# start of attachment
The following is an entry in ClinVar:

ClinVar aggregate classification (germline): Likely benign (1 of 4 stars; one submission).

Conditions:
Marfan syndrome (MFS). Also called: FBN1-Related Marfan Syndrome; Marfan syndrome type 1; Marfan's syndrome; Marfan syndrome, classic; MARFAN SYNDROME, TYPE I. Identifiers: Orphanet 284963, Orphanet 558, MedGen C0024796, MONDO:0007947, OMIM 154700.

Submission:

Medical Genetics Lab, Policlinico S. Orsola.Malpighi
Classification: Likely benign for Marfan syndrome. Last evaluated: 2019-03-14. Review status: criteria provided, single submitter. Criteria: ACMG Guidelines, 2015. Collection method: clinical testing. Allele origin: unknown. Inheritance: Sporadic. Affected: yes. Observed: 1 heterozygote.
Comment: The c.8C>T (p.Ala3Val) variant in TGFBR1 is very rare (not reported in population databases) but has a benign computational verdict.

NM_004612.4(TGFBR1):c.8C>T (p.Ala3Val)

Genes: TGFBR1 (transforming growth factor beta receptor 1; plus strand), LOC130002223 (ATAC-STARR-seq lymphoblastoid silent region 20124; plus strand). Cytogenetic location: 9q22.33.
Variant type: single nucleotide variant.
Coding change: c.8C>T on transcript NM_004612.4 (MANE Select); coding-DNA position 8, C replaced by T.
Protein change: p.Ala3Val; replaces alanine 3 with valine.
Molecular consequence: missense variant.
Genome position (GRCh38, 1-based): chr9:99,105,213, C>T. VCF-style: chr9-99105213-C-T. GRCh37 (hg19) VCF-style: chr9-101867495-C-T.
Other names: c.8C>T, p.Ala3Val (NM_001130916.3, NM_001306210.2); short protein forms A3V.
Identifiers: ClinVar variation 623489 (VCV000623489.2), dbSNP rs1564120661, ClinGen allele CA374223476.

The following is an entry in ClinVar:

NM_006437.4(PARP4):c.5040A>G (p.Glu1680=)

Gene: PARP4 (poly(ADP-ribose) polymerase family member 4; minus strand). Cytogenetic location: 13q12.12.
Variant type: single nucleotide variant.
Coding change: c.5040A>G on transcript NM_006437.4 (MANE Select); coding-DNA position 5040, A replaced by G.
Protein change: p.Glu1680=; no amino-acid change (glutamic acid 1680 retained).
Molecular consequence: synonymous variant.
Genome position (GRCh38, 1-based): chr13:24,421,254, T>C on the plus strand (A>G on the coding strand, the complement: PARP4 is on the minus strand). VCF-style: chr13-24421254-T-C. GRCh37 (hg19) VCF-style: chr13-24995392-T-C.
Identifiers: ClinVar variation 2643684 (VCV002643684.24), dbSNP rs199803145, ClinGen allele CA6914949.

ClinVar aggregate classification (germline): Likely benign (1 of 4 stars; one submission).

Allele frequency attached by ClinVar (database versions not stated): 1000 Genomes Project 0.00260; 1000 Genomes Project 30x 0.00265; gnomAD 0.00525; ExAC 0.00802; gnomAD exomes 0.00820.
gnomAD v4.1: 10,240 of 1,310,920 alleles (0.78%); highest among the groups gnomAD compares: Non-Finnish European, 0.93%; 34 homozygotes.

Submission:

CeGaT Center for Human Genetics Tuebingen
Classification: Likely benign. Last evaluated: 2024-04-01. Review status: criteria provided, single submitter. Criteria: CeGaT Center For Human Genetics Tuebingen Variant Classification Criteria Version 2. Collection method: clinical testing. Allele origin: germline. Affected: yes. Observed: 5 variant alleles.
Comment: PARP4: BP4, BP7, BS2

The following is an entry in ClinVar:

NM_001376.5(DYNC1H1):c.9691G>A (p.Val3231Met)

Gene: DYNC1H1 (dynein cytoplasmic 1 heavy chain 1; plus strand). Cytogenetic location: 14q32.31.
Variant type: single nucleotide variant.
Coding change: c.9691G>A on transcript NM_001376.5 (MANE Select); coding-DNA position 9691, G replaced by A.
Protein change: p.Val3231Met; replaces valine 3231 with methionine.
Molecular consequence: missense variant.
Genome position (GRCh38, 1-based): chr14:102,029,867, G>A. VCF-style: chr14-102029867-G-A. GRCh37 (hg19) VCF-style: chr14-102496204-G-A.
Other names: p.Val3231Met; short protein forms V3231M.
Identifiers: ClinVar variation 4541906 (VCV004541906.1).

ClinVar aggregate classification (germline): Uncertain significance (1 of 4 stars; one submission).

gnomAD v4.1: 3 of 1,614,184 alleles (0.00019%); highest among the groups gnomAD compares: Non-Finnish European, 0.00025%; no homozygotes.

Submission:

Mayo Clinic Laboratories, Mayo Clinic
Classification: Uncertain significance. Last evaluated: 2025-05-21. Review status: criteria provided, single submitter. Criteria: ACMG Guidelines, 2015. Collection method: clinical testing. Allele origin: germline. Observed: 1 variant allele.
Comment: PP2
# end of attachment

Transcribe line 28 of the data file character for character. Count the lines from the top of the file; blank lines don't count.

Allele frequency attached by ClinVar (database versions not stated): 1000 Genomes Project 0.00260; 1000 Genomes Project 30x 0.00265; gnomAD 0.00525; ExAC 0.00802; gnomAD exomes 0.00820.